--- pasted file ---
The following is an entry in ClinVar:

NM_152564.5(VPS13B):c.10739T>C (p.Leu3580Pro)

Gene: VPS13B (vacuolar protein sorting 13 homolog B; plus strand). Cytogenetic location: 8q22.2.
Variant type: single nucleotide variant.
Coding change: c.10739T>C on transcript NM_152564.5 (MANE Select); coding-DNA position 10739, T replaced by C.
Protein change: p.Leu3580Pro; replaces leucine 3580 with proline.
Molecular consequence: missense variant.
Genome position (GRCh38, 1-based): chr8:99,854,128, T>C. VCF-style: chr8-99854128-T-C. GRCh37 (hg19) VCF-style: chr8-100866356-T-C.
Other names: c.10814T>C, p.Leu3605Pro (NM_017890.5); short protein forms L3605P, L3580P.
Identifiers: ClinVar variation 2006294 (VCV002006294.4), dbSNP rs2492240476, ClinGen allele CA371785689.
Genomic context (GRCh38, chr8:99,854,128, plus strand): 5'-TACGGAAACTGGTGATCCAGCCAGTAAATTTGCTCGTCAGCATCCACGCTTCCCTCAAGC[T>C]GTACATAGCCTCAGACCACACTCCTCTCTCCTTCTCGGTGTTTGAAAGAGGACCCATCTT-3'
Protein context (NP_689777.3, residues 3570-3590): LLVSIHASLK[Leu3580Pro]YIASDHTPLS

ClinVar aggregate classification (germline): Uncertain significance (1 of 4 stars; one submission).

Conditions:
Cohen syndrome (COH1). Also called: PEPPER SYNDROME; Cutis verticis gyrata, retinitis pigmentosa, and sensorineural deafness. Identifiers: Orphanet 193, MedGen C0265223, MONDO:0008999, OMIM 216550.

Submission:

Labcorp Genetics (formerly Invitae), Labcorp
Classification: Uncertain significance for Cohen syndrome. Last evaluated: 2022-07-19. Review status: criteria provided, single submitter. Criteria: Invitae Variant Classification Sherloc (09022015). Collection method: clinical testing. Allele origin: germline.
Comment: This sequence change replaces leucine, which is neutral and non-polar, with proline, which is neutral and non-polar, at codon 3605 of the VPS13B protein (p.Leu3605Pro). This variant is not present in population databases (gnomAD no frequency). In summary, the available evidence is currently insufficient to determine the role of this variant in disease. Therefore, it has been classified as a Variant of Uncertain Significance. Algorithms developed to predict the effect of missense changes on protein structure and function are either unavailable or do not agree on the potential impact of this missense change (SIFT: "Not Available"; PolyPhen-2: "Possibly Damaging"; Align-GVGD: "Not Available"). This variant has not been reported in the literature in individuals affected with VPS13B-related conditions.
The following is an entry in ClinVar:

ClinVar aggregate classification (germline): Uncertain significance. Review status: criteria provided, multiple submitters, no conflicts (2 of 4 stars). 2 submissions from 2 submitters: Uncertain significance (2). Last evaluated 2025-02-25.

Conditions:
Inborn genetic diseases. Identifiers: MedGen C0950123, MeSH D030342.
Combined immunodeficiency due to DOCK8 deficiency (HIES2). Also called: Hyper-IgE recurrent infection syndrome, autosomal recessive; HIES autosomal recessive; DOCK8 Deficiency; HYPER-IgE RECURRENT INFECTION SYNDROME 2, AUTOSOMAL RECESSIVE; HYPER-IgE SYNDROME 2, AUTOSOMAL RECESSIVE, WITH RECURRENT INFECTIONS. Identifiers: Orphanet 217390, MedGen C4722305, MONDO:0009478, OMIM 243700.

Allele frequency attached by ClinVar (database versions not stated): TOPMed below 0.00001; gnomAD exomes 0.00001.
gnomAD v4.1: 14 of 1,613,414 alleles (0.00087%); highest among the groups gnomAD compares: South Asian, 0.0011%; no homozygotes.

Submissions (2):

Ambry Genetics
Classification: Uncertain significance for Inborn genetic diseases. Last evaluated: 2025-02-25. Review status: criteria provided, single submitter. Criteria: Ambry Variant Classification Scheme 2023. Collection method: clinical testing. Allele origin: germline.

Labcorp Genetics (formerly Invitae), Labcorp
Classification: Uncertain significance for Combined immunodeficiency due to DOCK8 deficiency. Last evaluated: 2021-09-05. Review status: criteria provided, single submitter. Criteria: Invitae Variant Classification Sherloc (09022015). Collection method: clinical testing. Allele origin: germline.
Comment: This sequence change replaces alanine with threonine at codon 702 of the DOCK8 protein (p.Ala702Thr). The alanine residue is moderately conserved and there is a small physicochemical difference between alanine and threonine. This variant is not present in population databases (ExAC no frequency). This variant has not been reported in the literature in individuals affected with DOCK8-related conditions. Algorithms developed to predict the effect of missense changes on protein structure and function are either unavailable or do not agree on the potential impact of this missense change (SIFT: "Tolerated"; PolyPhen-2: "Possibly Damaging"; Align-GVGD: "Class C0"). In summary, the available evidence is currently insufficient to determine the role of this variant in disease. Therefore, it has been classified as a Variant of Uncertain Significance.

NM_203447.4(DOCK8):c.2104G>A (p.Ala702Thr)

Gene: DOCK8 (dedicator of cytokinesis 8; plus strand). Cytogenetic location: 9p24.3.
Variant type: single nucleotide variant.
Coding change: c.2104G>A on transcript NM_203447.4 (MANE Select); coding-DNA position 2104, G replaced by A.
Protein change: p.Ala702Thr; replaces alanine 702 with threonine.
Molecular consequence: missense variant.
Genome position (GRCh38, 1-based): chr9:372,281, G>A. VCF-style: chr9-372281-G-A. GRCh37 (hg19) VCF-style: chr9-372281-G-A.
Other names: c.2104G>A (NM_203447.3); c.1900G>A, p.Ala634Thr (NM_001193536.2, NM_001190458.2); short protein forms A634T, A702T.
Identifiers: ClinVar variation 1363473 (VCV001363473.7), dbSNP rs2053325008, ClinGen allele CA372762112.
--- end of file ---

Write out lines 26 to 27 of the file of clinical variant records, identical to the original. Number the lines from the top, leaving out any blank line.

gnomAD v4.1: 14 of 1,613,414 alleles (0.00087%); highest among the groups gnomAD compares: South Asian, 0.0011%; no homozygotes.

Submissions (2):